DR: At Astronaut Academy, speaking in run-on sentences is an official class, and kids are a bit hyper-charged from having extra hearts!

Part of the inspiration for the off-kilter dialog was translated anime and international cinema. I genuinely love when they over explain things and have characters express emotions that would never be said in natural conversation. Sometimes, especially with translations on imported food packaging, the descriptions transcend their intent, and become a new, colorful way of looking at the world! I imagined a futuristic world where people spoke in these unique kinds of self-aware, bold statements and Baroque sentence structures. I also grew up watching a lot sketch shows and British comedies, where characters would use rather creative wordplay. Even if I didn’t understand the double-meanings, I enjoyed the elaborate ways people could twist and turn a phrase into something quite silly.

SR: Astronaut Academy is packed with references to popular culture – which ones are you hoping your target audience will get and which ones are there for your adult readers?

DR: Some of them are so mashed up, I don’t know if I even get them all!  Like the Gotcha Birds, who are equal parts homage to the Japanese cartoon Gatchaman, and Big Bird’s Birdketeers from Sesame Street. Some people will think The Principal character is based on Cloud from Final Fantasy, and others, Guts from Berserk. Both are correct! I don’t think of these references as being exclusively for kids or adults. If you’ve never seen FullMetal Alchemist or played Metroid, you probably won’t even notice the Easter eggs in the background. But I always find it fun to read a book where you realize the author is referencing something you are also a huge fan of. It’s like a personal connection through space and time! So if someone reads Astronaut Academy and can tell that I was inspired by the Ed Grimley cartoon show, it would certainly make my day, and that’s no lie.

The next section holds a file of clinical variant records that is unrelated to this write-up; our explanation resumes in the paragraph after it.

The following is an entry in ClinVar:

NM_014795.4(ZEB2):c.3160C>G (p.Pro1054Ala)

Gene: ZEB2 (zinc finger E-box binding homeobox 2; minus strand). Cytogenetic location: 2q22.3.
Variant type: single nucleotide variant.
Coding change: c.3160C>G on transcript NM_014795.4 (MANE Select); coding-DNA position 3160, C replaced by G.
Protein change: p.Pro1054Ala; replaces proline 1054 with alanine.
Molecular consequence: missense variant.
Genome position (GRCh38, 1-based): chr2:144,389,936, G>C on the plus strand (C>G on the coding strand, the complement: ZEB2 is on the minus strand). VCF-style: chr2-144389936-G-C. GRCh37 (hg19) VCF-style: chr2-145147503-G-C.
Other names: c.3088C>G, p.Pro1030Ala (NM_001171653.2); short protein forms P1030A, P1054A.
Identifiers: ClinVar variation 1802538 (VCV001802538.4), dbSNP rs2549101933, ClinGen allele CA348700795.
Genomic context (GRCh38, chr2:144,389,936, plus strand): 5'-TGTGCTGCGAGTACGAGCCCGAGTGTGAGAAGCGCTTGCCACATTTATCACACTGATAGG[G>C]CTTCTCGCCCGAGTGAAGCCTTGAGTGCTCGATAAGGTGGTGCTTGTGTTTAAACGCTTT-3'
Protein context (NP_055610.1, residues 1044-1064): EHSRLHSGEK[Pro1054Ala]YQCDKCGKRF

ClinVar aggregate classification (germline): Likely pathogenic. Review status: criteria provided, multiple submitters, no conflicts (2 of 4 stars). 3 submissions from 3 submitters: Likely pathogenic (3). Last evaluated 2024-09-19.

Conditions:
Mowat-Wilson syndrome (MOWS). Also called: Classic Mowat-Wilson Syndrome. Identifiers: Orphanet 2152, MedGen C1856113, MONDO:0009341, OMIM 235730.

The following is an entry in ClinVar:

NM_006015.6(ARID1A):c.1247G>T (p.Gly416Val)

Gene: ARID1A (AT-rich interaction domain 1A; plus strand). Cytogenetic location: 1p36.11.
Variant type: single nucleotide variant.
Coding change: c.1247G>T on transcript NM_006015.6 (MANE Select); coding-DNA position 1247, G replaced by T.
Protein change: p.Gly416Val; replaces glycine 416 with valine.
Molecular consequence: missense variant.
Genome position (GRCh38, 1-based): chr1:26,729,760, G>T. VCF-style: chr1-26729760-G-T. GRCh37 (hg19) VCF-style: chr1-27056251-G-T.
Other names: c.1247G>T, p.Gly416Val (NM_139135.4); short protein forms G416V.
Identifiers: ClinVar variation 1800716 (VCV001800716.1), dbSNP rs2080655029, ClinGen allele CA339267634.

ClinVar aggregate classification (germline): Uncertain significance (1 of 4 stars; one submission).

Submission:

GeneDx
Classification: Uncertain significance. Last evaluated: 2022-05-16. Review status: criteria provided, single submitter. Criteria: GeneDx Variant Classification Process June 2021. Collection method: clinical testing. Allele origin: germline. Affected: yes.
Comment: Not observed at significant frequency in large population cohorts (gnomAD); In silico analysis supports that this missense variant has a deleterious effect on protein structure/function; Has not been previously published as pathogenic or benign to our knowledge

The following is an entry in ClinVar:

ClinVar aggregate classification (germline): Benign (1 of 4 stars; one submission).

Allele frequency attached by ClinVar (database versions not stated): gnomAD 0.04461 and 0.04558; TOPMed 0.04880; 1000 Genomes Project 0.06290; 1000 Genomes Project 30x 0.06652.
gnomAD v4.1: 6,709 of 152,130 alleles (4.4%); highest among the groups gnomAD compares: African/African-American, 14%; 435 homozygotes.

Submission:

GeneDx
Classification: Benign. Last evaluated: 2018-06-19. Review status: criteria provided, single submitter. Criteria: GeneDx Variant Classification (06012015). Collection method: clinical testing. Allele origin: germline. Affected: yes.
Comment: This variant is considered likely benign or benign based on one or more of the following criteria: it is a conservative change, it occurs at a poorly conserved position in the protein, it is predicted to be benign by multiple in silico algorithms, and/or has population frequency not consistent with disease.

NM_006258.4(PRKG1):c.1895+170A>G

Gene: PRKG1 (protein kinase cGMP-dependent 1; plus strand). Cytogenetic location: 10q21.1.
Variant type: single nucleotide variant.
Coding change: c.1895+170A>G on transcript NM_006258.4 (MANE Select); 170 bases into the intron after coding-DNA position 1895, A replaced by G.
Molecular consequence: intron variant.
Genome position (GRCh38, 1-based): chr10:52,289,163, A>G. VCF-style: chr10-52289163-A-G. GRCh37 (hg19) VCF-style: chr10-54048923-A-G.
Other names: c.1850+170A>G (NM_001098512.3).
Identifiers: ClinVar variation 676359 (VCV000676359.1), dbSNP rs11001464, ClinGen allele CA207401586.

SR: What was the allure of the school story for you? What concepts and ideas did it allow you to explore?

DR: Certainly not the opportunity to draw lots of desks and lockers! Mostly, I was interested in playing with concepts of identity. Middle school is when kids stop just being “kids,” and start separating each other into labeled groups like cool, popular, jock, nerd, etc. But people don’t always see themselves the same way others perceive them. Most of the characters at Astronaut Academy are dealing with contradictions of how they want to position themselves versus what the reader sees to be true. How can someone be the most popular girl in school if no one can remember her name? I wanted to show that a character could start out as a stereotype and evolve into something more complicated. Maribelle Mellonbelly is introduced as the “mean girl”, because that’s how her rival, “good girl” Miyumi San, sees her. But we see that Miyumi herself is flawed, and that she and Maribelle have more in common than either admits.

SR: Who is the ideal reader for Astronaut Academy: Zero Gravity?

DR: Ideally, some kid with a slightly quirky sense of humor, who thinks there are no books out there that speak to him/her. Actually, I hope lots of people will find something to relate to! Even though the book is filled with whimsy and strategic randomness, there’s also quite a lot of hearts and sincerity to be found at Astronaut Academy!

SR: Which class in Astronaut Academy would you get an ‘A’ in?

DR: The curriculum of the future is so intense, I’m not sure I’d be able to keep up with Anti-gravity Gymnastics, Fireball, or even Dinosaur Driving! And I know I’d certainly flunk Wearing Cute Hats. I’ve never been able to make hats work with my wardrobe. So I’d probably stick to Locker.

If you’re a fan (new or long-time), be sure to visit Dave Roman’s website for more comics, news, Dave’s livejournal and more.

Click here to see a book trailer for Astronaut Academy: Zero Gravity.

Scott Robins About Scott Robins

Scott Robins is a librarian at the Toronto Public Library and the co-author of A Parent's Guide to the Best Kids' Comics. He is the children's programming director for the annual Toronto Comic Arts Festival. He has also served on the graphic novel selection committee for the Canadian Children's Book Centre's Best Books for Kids and Teens and is a jury member of the Joe Shuster Awards in the "Comics for Kids" category.